Tim Lockman discovered on the job that the field of librarianship is "broader and deeper than I imagined when I began, and I find myself doing work that I hadn’t pictured myself doing as a grad student." He is currently pursuing a master's certificate in instructional design from the University of Wisconsin-Stout to add to his professional training. With a full-time job, graduate school, and a side career in music, Lockman is one busy librarian.
Where do you work and what is your role?
I have been a reference and instruction librarian at Kishwaukee College, a community college in rural northern Illinois, since 2006. In addition to reference and instruction, I do collection management and teach a one-credit-hour information literacy class. I have faculty status at the college, so I'm involved in standing committees on academic policy and online learning and regularly work with faculty colleagues on projects like our campus-wide assessment effort. As a side project, I've been heavily involved in technology implementation and training on campus. And I also create online instructional materials. A sample of my video tutorials is available on the Library's YouTube channel. My "How To Read a Scholarly Journal Article" video has been included by librarians at other institutions in some graduate-level learning tutorials.
What do you like best about your job?
The best part of my job is working with the students. I get a lot of satisfaction from seeing the light bulb turn on when a student grasps a new concept I'm showing him or her. That's exhilarating to me.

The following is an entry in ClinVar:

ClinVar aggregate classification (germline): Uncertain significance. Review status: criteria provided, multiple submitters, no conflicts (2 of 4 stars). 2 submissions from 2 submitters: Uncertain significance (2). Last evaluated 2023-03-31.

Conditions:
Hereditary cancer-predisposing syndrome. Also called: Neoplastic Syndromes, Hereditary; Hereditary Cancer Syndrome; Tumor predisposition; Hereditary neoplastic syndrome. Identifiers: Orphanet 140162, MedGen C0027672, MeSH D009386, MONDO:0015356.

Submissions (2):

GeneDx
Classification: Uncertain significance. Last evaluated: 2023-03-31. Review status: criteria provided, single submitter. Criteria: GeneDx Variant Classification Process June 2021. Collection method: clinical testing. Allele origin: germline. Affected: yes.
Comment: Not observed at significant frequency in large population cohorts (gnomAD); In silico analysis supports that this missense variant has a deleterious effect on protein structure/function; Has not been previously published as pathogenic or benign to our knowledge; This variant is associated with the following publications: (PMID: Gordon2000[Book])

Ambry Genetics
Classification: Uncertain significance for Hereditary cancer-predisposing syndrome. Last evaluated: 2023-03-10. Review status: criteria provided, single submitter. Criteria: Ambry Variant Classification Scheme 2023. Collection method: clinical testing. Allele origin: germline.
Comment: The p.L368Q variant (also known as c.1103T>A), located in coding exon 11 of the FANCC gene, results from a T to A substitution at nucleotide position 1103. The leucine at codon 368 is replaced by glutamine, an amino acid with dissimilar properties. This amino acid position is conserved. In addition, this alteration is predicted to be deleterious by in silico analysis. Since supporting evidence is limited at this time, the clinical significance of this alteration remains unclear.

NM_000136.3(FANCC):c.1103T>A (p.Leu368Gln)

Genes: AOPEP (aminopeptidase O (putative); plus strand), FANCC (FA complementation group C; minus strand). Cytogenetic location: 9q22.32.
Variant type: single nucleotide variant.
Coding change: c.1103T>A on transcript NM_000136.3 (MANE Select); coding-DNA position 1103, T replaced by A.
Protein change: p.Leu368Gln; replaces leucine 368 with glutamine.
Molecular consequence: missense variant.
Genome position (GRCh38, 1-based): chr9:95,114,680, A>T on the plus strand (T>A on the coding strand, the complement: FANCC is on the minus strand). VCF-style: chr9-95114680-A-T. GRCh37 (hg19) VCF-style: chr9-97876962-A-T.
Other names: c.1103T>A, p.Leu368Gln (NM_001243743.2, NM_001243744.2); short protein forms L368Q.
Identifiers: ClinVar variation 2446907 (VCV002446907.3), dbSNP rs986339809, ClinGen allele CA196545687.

What do you see as the most important impact of your work?
I would say that the most important thing I can do is to provoke students to think critically about information sources. This seems increasingly important in the world of fake news, native advertising, and the "echo chamber" effect of customized information dissemination and consumption.
How did the School help you get to where you are today?
Besides giving me the credential that I needed, the iSchool challenged me to think like a professional. From my professors and classmates, I learned to seek knowledge in many different places, both traditional ones (journal scans, new professional books) and unexpected ones (blogs, writings outside the library science profession). I have become an omnivorous seeker of knowledge, and the iSchool taught me how to do that.
What advice would you like to share with our students?
Find somebody who's doing what you want to do, or what you think you might want to do. Then ask them what it's like and how they got there. This is why a mentoring program is such a great thing.
What do you enjoy doing in your spare time?
Besides reading, of course, I enjoy riding my motorcycle (in warmer weather), and playing the guitar and singing. I've been doing music for about 25 years now, and this past year I released a new recording called Castles in the Snow, which is available on CD Baby and from streaming outlets like Spotify. I often perform Celtic, classical, and folk-style instrumental guitar at special events, and I do an occasional concert. Most recently, I played and sang Christmas music at the annual Steeple Walk event in Geneva, Illinois.